Joyce Kilmer

Updated September 23, 2019 | Infoplease Staff

Kilmer, Joyce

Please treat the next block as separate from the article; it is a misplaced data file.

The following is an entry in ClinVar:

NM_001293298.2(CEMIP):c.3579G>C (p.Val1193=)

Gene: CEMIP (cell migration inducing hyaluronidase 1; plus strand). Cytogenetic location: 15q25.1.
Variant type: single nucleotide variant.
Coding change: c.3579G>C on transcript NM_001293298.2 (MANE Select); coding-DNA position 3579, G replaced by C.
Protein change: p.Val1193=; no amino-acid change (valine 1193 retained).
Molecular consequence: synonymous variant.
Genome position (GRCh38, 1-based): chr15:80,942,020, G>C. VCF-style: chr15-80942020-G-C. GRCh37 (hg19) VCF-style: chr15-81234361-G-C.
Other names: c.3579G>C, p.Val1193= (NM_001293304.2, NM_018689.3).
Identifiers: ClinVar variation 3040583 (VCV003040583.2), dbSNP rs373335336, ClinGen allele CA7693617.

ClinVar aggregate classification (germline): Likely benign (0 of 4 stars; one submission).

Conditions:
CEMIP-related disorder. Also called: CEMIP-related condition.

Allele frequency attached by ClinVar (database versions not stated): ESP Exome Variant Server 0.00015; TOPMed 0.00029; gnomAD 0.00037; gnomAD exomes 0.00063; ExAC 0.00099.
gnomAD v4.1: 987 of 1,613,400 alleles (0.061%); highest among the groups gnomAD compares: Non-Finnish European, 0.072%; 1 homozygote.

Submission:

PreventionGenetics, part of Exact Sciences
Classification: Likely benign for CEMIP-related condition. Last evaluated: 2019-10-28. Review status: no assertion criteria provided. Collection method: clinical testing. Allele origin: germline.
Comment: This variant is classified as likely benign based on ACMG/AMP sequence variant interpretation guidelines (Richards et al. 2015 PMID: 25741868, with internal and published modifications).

Born at New Brunswick, N.J., Dec. 6, 1886. Educated at Columbia University. After a short period of teaching he became associated with the Funk and Wagnalls Company, where he remained from 1909 to 1912 when he assumed the position of literary editor of `The Churchman'. His next step was to associate himself with the staff of the `New York Times', where he became a well-known feature writer, doing in particular a series of interviews with literary people which were later incorporated into a book. During this period he contributed poetry to the leading magazines and published several collections, of which the first, "A Summer of Love", was published in 1911 and was followed by "Trees, and Other Poems", 1914, and "Main Street and Other Poems", 1917. His work, human in mood, mellow in quality, full of tenderness and reverence for the old sanctities, soon drew to itself a large audience, an audience greatly enhanced by the poet's personal contacts. His kindly and whimsical humor, his charm of personality, his enthusiasm and sympathy, won for him a large group of friends and radiated to the wider group who became his readers. In 1908 he married Aline Murray, herself a poet, and several children were born to them, celebrated in the poems of both parents. Upon America's entry into the World War, Joyce Kilmer enlisted, and after a short period of training was sent to France with the 165th Infantry, formerly the "Fighting 69th", a regiment of Irish blood and of the Catholic religion, to which he had himself become an adherent. He was made a sergeant and served with conspicuous gallantry, so much so, indeed, that it was said of him by the chaplain of the regiment that he "had a romantic passion for death in battle." He was promoted to the Intelligence Department of the service where the personal risk was the greatest, and was killed in action at the battle of the Ourcq, July 30, 1918. He was buried within sound of the river. Since his death two volumes containing his complete work in prose and verse, his letters from abroad, and an excellent memoir written by his friend, Robert Holliday, have been published and will do much to perpetuate the memory of this beloved soldier-poet.

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